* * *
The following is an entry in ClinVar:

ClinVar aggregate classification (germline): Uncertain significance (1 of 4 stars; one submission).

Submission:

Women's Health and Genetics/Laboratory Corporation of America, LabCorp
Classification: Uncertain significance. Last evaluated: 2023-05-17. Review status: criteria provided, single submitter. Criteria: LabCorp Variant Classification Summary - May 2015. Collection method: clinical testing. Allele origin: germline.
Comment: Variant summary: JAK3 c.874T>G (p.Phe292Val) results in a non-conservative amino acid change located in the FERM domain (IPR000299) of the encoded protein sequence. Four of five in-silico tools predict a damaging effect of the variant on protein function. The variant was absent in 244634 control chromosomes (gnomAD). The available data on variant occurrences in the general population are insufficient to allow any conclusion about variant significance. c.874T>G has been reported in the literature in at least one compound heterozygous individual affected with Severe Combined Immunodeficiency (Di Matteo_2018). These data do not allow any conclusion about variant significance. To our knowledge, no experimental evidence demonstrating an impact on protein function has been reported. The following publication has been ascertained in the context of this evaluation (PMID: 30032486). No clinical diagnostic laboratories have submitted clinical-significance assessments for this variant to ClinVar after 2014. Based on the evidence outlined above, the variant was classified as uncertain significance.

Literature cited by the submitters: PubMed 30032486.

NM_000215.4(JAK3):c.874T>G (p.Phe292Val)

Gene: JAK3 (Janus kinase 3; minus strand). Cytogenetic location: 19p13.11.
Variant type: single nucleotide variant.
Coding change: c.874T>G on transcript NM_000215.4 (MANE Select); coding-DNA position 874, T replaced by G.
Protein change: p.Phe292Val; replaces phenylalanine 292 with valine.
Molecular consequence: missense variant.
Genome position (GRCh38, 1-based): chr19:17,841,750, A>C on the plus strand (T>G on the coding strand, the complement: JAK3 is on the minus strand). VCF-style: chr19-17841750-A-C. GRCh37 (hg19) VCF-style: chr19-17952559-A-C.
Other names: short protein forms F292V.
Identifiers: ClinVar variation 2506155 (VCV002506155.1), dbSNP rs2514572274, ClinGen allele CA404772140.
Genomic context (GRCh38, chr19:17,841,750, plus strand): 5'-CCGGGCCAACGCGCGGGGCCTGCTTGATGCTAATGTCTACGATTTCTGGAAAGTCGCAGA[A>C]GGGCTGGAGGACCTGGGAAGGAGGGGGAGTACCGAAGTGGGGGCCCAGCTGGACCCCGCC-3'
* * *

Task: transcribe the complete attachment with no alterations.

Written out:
The following is an entry in ClinVar:

ClinVar aggregate classification (germline): Uncertain significance (1 of 4 stars; one submission).

Submission:

Women's Health and Genetics/Laboratory Corporation of America, LabCorp
Classification: Uncertain significance. Last evaluated: 2023-05-17. Review status: criteria provided, single submitter. Criteria: LabCorp Variant Classification Summary - May 2015. Collection method: clinical testing. Allele origin: germline.
Comment: Variant summary: JAK3 c.874T>G (p.Phe292Val) results in a non-conservative amino acid change located in the FERM domain (IPR000299) of the encoded protein sequence. Four of five in-silico tools predict a damaging effect of the variant on protein function. The variant was absent in 244634 control chromosomes (gnomAD). The available data on variant occurrences in the general population are insufficient to allow any conclusion about variant significance. c.874T>G has been reported in the literature in at least one compound heterozygous individual affected with Severe Combined Immunodeficiency (Di Matteo_2018). These data do not allow any conclusion about variant significance. To our knowledge, no experimental evidence demonstrating an impact on protein function has been reported. The following publication has been ascertained in the context of this evaluation (PMID: 30032486). No clinical diagnostic laboratories have submitted clinical-significance assessments for this variant to ClinVar after 2014. Based on the evidence outlined above, the variant was classified as uncertain significance.

Literature cited by the submitters: PubMed 30032486.

NM_000215.4(JAK3):c.874T>G (p.Phe292Val)

Gene: JAK3 (Janus kinase 3; minus strand). Cytogenetic location: 19p13.11.
Variant type: single nucleotide variant.
Coding change: c.874T>G on transcript NM_000215.4 (MANE Select); coding-DNA position 874, T replaced by G.
Protein change: p.Phe292Val; replaces phenylalanine 292 with valine.
Molecular consequence: missense variant.
Genome position (GRCh38, 1-based): chr19:17,841,750, A>C on the plus strand (T>G on the coding strand, the complement: JAK3 is on the minus strand). VCF-style: chr19-17841750-A-C. GRCh37 (hg19) VCF-style: chr19-17952559-A-C.
Other names: short protein forms F292V.
Identifiers: ClinVar variation 2506155 (VCV002506155.1), dbSNP rs2514572274, ClinGen allele CA404772140.
Genomic context (GRCh38, chr19:17,841,750, plus strand): 5'-CCGGGCCAACGCGCGGGGCCTGCTTGATGCTAATGTCTACGATTTCTGGAAAGTCGCAGA[A>C]GGGCTGGAGGACCTGGGAAGGAGGGGGAGTACCGAAGTGGGGGCCCAGCTGGACCCCGCC-3'